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Published on August 28, 2018

Precision Oncology Research Findings of Avera and German Group Are Published


A collaboration between the Avera Cancer Institute Center for Precision Oncology in Sioux Falls, S.D., and the Institute for Clinical and Molecular Biology (IKMB) of Kiel University, Germany, has published reference data to improve breast cancer diagnostics and help identify the best possible targeted personalized therapy.

“The goal of modern precision oncology is to better know the enemy – cancer. Drugs can be selected based on a tumor’s molecular profile to precisely target the tumor. In this study, we have identified a set of genes suitable for personalized breast cancer therapy,” said Michael Forster, research scientist with IKMB, the first author of the study.

The article, “RNA based individualized drug selection in breast cancer patients without patient-matched normal tissue,” was published online by Oncotarget on Aug. 17, 2018.

“The presented data will help to identify the best possible targeted therapies,” said Tobias Meissner, Cancer Genomics Manager and Bioinformatician with the Avera Cancer Institute Center for Precision Oncology.

The collaboration between the IKMB group Genetics and Bioinformcatis and the Avera Cancer Institute Center for Precision Oncology is ongoing for three years now, with the focus to jointly improve cancer diagnostics. This is the second publication of this collaborative effort.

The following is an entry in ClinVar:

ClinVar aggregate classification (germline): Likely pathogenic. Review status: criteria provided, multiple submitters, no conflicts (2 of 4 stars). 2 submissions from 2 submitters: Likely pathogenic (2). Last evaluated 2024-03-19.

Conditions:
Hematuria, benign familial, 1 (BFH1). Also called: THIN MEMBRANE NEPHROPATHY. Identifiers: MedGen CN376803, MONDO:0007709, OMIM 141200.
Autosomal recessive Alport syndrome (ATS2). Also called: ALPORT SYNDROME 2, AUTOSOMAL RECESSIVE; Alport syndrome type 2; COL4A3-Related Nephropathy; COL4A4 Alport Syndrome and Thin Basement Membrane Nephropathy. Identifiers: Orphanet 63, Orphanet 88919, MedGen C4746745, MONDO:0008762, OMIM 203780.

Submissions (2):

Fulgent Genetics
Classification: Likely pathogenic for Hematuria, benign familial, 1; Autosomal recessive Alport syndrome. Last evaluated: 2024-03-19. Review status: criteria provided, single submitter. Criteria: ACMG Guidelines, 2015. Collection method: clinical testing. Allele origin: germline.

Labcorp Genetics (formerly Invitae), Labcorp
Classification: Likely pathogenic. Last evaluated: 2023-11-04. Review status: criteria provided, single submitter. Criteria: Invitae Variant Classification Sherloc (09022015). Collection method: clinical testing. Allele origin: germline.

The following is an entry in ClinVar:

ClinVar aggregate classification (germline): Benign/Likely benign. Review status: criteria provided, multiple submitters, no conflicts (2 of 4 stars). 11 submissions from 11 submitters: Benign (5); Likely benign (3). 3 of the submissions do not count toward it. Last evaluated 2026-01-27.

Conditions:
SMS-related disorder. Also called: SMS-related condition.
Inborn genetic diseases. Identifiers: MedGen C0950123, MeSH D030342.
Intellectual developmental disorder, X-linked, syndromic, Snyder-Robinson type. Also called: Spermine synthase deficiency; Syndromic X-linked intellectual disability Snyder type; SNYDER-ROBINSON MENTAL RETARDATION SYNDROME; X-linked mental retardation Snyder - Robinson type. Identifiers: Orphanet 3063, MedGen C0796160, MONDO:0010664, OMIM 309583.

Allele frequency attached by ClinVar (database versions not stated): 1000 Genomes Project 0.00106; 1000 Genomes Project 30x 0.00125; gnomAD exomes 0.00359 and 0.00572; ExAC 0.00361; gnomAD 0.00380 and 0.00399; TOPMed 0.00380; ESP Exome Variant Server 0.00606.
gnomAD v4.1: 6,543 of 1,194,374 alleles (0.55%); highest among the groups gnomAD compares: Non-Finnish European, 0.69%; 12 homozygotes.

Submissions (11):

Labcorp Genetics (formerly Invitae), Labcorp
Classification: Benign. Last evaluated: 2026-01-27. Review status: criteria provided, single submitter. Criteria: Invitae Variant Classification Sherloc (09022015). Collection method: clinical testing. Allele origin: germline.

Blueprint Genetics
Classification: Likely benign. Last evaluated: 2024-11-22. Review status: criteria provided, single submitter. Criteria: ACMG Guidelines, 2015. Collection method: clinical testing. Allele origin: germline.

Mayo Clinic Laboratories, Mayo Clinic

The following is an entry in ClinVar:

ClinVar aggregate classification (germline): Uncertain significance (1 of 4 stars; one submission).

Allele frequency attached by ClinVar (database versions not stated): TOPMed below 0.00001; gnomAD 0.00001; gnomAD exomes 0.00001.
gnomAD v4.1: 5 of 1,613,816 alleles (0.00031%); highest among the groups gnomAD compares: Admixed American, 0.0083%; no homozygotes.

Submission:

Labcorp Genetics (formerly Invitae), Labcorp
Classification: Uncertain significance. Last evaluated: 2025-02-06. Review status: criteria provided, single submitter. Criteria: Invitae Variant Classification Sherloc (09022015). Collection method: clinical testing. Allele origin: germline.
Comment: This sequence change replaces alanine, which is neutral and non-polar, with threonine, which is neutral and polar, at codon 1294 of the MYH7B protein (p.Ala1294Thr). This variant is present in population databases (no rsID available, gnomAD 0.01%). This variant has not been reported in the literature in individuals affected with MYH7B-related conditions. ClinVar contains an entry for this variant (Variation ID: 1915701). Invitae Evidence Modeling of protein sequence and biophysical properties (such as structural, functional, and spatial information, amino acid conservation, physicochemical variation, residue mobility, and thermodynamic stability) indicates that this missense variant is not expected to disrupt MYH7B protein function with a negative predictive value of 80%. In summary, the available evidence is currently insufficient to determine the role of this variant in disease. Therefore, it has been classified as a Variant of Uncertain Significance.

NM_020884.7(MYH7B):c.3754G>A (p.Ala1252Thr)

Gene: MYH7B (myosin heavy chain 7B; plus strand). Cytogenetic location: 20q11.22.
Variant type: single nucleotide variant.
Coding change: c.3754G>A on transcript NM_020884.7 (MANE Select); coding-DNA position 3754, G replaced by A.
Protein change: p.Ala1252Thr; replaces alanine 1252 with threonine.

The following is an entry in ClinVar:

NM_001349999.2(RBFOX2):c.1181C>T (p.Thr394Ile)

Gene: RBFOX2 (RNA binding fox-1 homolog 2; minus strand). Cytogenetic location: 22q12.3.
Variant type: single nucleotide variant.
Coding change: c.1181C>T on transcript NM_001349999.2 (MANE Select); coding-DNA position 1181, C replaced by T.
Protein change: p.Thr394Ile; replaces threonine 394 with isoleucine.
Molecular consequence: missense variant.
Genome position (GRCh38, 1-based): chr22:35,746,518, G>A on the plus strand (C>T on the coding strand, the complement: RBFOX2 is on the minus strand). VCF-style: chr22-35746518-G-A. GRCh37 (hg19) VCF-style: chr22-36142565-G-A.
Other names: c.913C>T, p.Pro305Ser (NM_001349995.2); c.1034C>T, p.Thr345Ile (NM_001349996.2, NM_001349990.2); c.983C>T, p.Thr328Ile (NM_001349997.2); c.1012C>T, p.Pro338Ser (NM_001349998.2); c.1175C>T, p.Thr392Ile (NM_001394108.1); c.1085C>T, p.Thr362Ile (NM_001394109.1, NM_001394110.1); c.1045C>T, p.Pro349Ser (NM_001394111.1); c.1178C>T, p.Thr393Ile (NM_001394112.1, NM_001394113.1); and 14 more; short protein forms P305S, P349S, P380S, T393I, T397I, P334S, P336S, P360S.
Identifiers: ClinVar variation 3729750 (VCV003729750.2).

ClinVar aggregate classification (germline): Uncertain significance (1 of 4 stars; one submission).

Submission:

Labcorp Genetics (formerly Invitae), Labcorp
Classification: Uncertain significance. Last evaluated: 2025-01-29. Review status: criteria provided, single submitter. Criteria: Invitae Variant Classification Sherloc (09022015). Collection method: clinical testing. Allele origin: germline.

“This a strategic collaboration to work on next-generation sequencing data analysis to improve patient outcomes,” said Meissner said. “We specifically looked at RNA expression data from healthy breast tissue, which is compared to tumor tissue to find altered genes. By pooling knowledge across research groups – nationally and internationally – we can find better ways to tackle the problems we’re dealing with in the cancer world right now.”

New in this study is that researchers also looked at gene expression from healthy breast tissue. “We discovered that especially samples with high fat content will yield false signals,” Forster said.

“About three quarters of RNA overexpression, for which drugs are available, are also expressed in healthy tissue.”

In the presented research, the researchers identified altered genes that present targets for precision oncology. The reference data will help to identify the true alterations caused by the disease and incorporate that knowledge when selecting a personalized treatment plan. The method will also work in the case where a matched normal sample is not available – which is common in today’s clinical setting.

“This presents an important first step, to gather new information for the patients’ benefit,” emphasizes Prof. Norbert Arnold, head of the Oncological Lab at the Department of Gynaecology and Obstetrics, Schleswig-Holstein University Hospital and also head of Tumor Diagnostics at IKMB. “For the clinical treatment decision-making process we now need to generate further knowledge through ongoing research.”

“Based upon the results of this initial collaboration, I look forward to incorporating current and future results into the design of clinical trials utilizing novel therapeutic strategies to treat multiple malignancies,” says Casey Williams, PharmD, Chief Scientific Officer of Experimental Therapeutics and Director of Early Phase Clinical Trials at the Avera Cancer Institute.



Michael Forster et al.: RNA based individualized drug selection in breast cancer patients without patient-matched normal tissue. Oncotarget 2018, published online August 17, 2018. doi: 10.18632/oncotarget.25981


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